I and the Village

Theatre, Fringe
  • 3 out of 5 stars
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A confident if unrevelatory look at US gun culture

Silva Semerciyan’s ‘I and The Village’ is a confident look at gun culture in the USA. And Robert Shaw Cameron’s colourful production does justice to Semerciyan’s competent examination. But the targets they have in their sights are not new ones and the show doesn’t illuminate anything new about an issue that refuses to bow its head across the Atlantic.

One day Aimee Straight walks into a church with a gun and starts shooting; afterwards a scarred community tries to work out why. Who was Aimee and what drove her to do something so tragic? The reasons are much more banal than those searching for answers would perhaps want them to be. Stubborn, aggressive, brilliant – in many ways Aimee is as clichéd an outsider as her Midwest town is predictably stifling.

The way that Aimee’s community chose to bury their responsibility for the deaths that bloody the church is a powerful metaphor for America’s blinkeredness to the violence resulting from their right to keep and bear arms.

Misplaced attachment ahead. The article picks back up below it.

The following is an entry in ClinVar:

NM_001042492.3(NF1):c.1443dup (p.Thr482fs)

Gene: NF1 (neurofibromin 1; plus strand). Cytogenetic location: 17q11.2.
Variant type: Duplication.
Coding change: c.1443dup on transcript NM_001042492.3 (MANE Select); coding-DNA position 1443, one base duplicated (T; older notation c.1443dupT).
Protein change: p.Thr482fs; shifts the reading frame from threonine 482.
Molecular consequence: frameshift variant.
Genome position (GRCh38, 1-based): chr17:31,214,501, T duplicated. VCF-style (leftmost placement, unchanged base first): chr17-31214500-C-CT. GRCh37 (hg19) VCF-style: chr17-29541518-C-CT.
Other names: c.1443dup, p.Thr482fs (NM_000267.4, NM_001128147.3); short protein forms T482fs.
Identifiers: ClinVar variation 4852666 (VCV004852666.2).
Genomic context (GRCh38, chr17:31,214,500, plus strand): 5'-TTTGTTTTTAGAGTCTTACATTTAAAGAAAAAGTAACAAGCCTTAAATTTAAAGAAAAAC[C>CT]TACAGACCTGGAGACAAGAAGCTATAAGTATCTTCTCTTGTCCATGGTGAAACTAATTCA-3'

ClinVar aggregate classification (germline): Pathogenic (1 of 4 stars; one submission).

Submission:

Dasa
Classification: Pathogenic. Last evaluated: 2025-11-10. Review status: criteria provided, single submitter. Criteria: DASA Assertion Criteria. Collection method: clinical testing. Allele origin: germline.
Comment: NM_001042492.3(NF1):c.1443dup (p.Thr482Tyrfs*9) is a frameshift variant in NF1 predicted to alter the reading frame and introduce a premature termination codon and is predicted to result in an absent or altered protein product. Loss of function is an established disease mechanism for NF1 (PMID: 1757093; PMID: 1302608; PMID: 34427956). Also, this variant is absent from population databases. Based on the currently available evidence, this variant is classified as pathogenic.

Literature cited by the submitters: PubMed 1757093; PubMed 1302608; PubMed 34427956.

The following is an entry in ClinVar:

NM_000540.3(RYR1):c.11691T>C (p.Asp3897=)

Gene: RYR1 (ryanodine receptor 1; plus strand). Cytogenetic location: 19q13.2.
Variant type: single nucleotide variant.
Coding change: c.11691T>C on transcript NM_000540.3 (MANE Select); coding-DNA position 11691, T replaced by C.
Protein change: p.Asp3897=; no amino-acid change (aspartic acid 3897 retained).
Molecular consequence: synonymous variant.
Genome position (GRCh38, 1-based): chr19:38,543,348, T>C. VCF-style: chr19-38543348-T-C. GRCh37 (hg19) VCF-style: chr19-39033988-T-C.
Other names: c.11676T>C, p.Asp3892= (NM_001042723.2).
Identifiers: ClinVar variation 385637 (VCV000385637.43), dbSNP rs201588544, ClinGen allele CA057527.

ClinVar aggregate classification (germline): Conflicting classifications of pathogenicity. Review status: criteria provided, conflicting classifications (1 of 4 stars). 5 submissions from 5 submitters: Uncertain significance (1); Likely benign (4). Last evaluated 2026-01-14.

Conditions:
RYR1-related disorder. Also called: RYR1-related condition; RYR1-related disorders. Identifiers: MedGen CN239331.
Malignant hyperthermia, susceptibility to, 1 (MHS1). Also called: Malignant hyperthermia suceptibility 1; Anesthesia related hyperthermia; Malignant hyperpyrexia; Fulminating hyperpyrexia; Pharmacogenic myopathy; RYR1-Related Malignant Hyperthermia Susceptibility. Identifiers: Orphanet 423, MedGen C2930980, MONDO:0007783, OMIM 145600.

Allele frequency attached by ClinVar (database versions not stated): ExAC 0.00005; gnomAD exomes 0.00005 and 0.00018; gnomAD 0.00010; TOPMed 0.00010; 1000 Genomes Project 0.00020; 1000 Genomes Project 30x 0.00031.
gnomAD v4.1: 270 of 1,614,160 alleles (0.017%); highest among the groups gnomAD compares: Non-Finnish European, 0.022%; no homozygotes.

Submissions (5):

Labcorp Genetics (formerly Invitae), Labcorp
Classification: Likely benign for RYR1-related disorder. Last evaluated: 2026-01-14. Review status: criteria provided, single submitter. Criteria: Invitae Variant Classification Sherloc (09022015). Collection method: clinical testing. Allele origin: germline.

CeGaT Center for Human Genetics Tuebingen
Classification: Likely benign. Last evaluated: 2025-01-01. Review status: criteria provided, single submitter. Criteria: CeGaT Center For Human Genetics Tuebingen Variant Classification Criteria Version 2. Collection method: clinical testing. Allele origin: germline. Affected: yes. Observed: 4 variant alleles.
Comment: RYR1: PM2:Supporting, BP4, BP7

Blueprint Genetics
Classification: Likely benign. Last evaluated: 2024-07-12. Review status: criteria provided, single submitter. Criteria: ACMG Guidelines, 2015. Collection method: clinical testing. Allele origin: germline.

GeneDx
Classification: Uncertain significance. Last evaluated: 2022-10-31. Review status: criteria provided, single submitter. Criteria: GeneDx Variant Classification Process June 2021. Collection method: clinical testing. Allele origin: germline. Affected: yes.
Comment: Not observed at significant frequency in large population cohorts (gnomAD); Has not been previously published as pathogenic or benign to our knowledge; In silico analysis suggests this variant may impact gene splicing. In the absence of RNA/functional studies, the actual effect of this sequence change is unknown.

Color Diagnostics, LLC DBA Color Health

This layer is never touched upon strongly enough to be fully communicated so ‘I and The Village’ feels frustratingly simplistic and falls just short of working as a parable. But Semerciyan’s dialogue zings and Shaw Cameron’s production is strongly acted across the board. He playfully moves us through a series of physical locations and psychological states with a dash of paint here and a movement sequence there.

Jess Curtis’s kaleidoscope spray paint set highlights that these issues are never black and white, while Nathan Klein’s emotive composition brings a filmic feel to the proceedings that delicately suggests this individual story carries universal weight.

 

By: Honour Bayes

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